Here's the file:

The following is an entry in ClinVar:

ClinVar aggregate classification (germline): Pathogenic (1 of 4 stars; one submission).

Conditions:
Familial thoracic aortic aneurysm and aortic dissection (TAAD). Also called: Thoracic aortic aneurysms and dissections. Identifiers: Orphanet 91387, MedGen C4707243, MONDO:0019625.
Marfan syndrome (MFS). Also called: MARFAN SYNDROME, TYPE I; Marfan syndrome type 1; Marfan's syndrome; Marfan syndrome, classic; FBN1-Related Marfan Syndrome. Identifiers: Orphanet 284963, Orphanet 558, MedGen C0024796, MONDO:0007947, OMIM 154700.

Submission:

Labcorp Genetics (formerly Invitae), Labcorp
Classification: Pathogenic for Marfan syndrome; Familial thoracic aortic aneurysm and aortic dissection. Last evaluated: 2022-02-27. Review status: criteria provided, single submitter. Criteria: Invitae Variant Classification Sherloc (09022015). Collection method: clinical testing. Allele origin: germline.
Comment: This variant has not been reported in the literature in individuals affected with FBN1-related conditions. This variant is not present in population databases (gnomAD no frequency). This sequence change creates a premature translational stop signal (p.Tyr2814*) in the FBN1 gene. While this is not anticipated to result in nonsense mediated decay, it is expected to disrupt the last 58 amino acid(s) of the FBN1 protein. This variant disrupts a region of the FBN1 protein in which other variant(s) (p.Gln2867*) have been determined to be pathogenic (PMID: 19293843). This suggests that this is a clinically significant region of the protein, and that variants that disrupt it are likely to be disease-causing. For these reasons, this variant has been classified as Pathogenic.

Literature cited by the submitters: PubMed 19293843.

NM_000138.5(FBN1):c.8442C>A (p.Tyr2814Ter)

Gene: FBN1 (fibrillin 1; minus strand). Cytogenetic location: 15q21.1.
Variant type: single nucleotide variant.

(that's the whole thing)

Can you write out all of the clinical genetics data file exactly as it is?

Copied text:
The following is an entry in ClinVar:

ClinVar aggregate classification (germline): Pathogenic (1 of 4 stars; one submission).

Conditions:
Familial thoracic aortic aneurysm and aortic dissection (TAAD). Also called: Thoracic aortic aneurysms and dissections. Identifiers: Orphanet 91387, MedGen C4707243, MONDO:0019625.
Marfan syndrome (MFS). Also called: MARFAN SYNDROME, TYPE I; Marfan syndrome type 1; Marfan's syndrome; Marfan syndrome, classic; FBN1-Related Marfan Syndrome. Identifiers: Orphanet 284963, Orphanet 558, MedGen C0024796, MONDO:0007947, OMIM 154700.

Submission:

Labcorp Genetics (formerly Invitae), Labcorp
Classification: Pathogenic for Marfan syndrome; Familial thoracic aortic aneurysm and aortic dissection. Last evaluated: 2022-02-27. Review status: criteria provided, single submitter. Criteria: Invitae Variant Classification Sherloc (09022015). Collection method: clinical testing. Allele origin: germline.
Comment: This variant has not been reported in the literature in individuals affected with FBN1-related conditions. This variant is not present in population databases (gnomAD no frequency). This sequence change creates a premature translational stop signal (p.Tyr2814*) in the FBN1 gene. While this is not anticipated to result in nonsense mediated decay, it is expected to disrupt the last 58 amino acid(s) of the FBN1 protein. This variant disrupts a region of the FBN1 protein in which other variant(s) (p.Gln2867*) have been determined to be pathogenic (PMID: 19293843). This suggests that this is a clinically significant region of the protein, and that variants that disrupt it are likely to be disease-causing. For these reasons, this variant has been classified as Pathogenic.

Literature cited by the submitters: PubMed 19293843.

NM_000138.5(FBN1):c.8442C>A (p.Tyr2814Ter)

Gene: FBN1 (fibrillin 1; minus strand). Cytogenetic location: 15q21.1.
Variant type: single nucleotide variant.